Over the past several years, as D.C. pro sports coaches have come and gone with the regularity of summer Hill interns, I’ve written like 17 blog posts calling this city America’s coaching graveyard.
Well, the world is starting to agree.
USA Today this week published a lengthy analysis of the average coaching tenure in the 29 markets with at least two major pro sports teams, and the grand conclusion is this: Washington wins. Or loses. Or whatever. Washington coaches have the shortest average tenure of any city in the country, and by a sizable margin.
From the story:
Washington has been called a coaches’ graveyard, and a USA TODAY analysis shows it’s no hyperbole: The nation’s capital has the highest coaching turnover of any market with more than one team in the four major professional sports. The last five managers/head coaches of each Washington team — a total of 19 skippers — lasted an average of less than 2½ seasons in the job.
Susan O’Malley, former president of the firm that owns the NBA’s Wizards and the NHL’s Capitals, says it’s a reflection of the city’s personality, an extension of the cutthroat political climate that permeates the area.
“Washington is for winners. If you lose, you leave your job and you leave town,” said O’Malley, who was with Washington Sports and Entertainment (now called Monumental) for 21 years. “You only got there by winning. You got there because your guy won and you’re with him....The tolerance for losing, in my mind, is less in Washington than anywhere else.”
See, I told you I was right, I knew this wasn’t just something I....wait a second, hold on, what’s that? The tolerance for losing is less in Washington than anywhere else? Because outsiders who come into the city from other regions of the country and continue to root for their own sports teams only get here by winning elections?
And so there’s no tolerance for losing in a city where the hockey team has never won a game in the Stanley Cup Finals, where the basketball team has won a grand total of one playoff series over the last 29 years, where the baseball team has never had a winning record, and where the football team has been a stinking cesspool of mediocrity for nearly 20 years? That city? That’s the one that has less of a tolerance for losing than anywhere else?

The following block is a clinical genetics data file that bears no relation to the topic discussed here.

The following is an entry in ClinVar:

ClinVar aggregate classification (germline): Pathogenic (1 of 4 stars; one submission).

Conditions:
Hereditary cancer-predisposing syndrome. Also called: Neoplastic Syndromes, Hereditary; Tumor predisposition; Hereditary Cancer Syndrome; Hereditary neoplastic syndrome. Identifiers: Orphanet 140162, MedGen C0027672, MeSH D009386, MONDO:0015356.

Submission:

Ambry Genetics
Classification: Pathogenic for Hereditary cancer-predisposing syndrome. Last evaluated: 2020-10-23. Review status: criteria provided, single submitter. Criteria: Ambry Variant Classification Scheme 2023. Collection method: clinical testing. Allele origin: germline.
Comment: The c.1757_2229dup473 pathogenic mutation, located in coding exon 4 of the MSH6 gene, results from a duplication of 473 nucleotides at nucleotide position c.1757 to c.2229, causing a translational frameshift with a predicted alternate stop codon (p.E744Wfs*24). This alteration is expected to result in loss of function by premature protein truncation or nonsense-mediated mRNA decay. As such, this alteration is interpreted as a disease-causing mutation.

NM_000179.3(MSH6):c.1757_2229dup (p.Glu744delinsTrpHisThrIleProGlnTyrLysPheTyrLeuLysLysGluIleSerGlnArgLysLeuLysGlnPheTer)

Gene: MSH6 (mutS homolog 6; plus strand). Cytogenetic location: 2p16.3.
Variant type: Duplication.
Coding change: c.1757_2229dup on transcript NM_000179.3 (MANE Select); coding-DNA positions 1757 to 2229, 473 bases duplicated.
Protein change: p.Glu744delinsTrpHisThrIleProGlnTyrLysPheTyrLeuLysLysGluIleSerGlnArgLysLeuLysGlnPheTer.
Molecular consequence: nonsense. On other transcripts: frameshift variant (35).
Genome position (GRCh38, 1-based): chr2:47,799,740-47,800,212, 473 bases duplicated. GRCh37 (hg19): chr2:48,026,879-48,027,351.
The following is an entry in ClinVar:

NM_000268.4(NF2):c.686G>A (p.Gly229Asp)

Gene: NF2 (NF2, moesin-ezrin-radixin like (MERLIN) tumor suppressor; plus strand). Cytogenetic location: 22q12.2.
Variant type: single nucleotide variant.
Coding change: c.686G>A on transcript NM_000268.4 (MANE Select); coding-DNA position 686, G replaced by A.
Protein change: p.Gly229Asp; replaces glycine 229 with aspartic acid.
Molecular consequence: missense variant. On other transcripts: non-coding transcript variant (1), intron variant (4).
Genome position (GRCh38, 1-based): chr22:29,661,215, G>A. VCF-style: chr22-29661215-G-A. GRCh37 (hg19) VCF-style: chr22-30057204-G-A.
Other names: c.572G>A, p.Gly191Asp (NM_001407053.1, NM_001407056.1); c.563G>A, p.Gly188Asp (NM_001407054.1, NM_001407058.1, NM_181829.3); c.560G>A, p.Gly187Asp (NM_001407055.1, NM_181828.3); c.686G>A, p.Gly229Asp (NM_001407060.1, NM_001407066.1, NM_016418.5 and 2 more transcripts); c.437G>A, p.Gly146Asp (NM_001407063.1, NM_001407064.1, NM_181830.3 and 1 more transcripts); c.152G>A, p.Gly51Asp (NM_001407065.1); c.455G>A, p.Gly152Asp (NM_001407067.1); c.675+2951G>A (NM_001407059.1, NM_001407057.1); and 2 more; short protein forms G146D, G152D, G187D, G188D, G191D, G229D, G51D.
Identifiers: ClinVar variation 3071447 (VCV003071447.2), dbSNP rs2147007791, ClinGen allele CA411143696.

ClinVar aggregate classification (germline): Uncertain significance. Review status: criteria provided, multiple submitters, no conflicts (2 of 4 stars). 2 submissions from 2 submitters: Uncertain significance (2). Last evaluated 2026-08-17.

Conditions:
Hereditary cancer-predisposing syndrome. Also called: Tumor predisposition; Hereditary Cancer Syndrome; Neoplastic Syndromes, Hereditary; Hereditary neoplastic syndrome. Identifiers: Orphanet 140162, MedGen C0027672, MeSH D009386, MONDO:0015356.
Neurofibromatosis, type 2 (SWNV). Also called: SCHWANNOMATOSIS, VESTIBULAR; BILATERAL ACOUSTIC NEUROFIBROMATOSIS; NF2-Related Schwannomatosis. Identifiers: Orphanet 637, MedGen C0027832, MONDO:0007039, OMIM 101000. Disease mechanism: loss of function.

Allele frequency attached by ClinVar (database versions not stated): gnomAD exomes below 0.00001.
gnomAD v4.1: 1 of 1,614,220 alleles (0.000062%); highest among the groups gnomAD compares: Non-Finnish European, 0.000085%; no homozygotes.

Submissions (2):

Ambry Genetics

O’Malley says cities have distinct personalities and their sports teams usually reflect that.
“Every town has an identity,” she said. “I do think teams reflect (their cities). New York and Washington are the least forgiving. You’ve got the Yankees and Knicks and that reflects the town to me — power, money. They don’t tolerate much.”
Geez, I dunno. I guess you could argue that Washington fans have shown their unforgiving nature by refusing to show up to support losing teams like the current Wizards and the Caps of the mid-2000s. But that’s apathy to me, more than an intolerance for losing. And people flock by the tens of thousands to FedEx Field, year after inglorious year, to watch a team that never wins and treats fans like insects. That’s tolerating a lot.
But the point isn’t about Susan O’Malley. The point is that Washington is indeed America’s coaching graveyard. The study analyzed the five most recent full-time bosses of every team, not counting interim coaches. Washington checked in at an average tenure of 2.38 years, nearly a third-of-a-year less than any other city. The gap between D.C. and the next city (Seattle) was larger than the gap between any other two cities on the list.
So whatever the reason, science now tells us that D.C. is indeed the place that coaching careers go to die. Or at least take an abrupt pause.